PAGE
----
Taiwan’s State-Owned Aerospace Firm to Build Aircraft in China: Risks and Opportunities

AIDC's F-CK-1 IDF Fighter

Taiwan’s Aerospace Industrial Development Corporation (abbrev. AIDC; Chinese: Han Xiang), a state-owned aerospace enterprise credited with developing the country’s first indigenous defense fighter (IDF) is reportedly in negotiations to build a commercial aircraft with China Commercial Aircraft Company (COMAC), a Chinese state-owned behemoth under the direct supervision of Beijing’s State Council (China Times [Taiwan], June 22). The plan has ignited a hailstorm of criticism from opposition lawmakers and the Taiwanese military over national security concerns because of possible transfers of sensitive military technology to Mainland China (Taipei Times, June 23). Industry specialists, however, downplay the security risks due to the complex nature of military technology transfers.

Supporters of the proposed plan argue that AIDC, like any defense business and contractor (i.e. Boeing, Sikorsky, Lockheed, Raytheon, Rockwell Collins, Honeywell, and General Electric), is just competing for a piece of China’s fastest growing multi-billion dollar aviation market. Other experts note that under the proposed contract, AIDC would only be manufacturing flaps, slats, leading edge flaps, rudder elevators and belly fairings for the COMAC 919 narrowbody, and thus will not involve any technical transfer of sensitive military technology (Flight Daily News, June 16). Yet, AIDC Spokesperson Li Shih-chang acknowledged that it will be difficult to prevent and control the transfer of some dual use (military-civilian) technologies, but at the same time he emphasized that AIDC "worked with nine countries and 16 companies and we [AIDC] have the experience to keep secrets from leaking" (The Associated Press, June 22; China Times, June 22).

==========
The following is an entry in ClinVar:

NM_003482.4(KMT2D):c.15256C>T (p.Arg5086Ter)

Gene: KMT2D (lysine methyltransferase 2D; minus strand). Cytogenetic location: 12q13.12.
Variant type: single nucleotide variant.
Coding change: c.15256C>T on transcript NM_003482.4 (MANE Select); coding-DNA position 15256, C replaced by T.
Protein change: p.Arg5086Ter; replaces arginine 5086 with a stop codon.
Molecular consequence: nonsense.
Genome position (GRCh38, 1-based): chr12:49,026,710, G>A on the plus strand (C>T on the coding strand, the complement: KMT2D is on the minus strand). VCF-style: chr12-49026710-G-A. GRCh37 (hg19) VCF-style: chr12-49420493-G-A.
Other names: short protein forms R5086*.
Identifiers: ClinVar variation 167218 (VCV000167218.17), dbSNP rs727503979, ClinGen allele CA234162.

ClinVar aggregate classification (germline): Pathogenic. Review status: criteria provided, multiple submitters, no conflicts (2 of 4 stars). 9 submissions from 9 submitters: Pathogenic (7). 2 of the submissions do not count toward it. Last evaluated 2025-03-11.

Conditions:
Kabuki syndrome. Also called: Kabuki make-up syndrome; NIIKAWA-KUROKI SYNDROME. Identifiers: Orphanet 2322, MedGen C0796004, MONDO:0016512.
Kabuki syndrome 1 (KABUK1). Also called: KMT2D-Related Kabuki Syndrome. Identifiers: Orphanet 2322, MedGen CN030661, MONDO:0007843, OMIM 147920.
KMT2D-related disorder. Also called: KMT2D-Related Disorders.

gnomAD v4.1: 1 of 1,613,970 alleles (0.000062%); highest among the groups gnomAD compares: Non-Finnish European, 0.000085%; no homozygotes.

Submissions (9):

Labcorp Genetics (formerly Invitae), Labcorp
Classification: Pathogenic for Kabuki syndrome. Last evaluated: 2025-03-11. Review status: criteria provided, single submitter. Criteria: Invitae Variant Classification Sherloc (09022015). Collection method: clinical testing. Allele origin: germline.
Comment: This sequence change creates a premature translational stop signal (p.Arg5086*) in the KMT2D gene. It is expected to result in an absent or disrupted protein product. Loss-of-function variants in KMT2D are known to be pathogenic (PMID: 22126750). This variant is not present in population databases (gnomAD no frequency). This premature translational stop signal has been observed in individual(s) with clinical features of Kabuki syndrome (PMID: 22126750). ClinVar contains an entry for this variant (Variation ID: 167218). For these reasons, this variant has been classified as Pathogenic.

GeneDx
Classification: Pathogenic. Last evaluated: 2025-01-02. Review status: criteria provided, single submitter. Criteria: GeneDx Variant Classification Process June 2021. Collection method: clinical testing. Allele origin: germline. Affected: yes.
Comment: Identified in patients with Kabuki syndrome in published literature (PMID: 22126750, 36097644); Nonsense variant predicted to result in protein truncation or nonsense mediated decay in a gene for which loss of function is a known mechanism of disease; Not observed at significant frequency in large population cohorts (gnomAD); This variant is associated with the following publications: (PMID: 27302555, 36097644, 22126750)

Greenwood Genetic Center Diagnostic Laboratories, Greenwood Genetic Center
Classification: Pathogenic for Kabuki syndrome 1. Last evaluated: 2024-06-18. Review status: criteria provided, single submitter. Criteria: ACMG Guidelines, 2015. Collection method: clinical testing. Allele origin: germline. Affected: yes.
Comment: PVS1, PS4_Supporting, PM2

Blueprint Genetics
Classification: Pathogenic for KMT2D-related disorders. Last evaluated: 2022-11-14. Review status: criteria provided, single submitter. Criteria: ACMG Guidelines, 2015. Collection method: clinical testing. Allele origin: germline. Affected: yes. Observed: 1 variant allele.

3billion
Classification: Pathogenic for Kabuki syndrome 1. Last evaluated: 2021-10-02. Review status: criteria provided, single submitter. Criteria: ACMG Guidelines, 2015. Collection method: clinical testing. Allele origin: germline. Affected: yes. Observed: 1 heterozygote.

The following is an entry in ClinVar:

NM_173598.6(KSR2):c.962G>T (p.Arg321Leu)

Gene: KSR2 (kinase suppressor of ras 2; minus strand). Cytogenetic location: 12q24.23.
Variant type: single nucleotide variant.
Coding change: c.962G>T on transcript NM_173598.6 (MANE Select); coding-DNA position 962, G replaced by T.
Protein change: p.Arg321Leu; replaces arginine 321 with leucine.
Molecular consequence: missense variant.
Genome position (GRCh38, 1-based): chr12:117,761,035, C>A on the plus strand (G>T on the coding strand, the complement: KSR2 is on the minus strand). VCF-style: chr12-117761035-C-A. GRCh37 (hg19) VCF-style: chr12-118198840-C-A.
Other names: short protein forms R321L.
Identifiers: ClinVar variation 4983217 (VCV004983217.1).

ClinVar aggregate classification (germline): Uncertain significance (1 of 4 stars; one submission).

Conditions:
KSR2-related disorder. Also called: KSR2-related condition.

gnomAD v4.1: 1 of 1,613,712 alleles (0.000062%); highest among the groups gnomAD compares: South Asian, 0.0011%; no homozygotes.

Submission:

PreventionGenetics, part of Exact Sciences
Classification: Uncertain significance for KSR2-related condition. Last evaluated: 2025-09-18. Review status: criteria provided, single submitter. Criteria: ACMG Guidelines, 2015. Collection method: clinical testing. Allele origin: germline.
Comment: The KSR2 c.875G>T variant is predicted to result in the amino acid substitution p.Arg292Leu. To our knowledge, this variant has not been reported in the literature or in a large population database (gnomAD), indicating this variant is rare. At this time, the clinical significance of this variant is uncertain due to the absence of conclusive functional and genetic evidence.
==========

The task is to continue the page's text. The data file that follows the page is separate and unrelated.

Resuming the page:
Proponents also highlight the fact that the nature of the COMAC contract order is very similar to the one AIDC signed with Mitsubishi Aircraft in January to design and manufacture the slats, flaps, belly fairings, rudders and horizontal stabilizer rotating blades for the Mitsubishi MRJ regional jet (Flight Daily News, June 16). Thus, this contract proposal is consistent with AIDC’s long-term business goal to further commercialize and compete in the global aviation market by positioning itself as a global supplier. In an interview with U.S.-based Defense News, then AIDC chairman and CEO, Feng Shih-kuan said: "We [AIDC] want to be a key supplier to China" and "has been pushing the [Taiwan] government to relax restrictions on investment and trade with state-owned enterprises in and with China" (Defense News, August 18, 2008).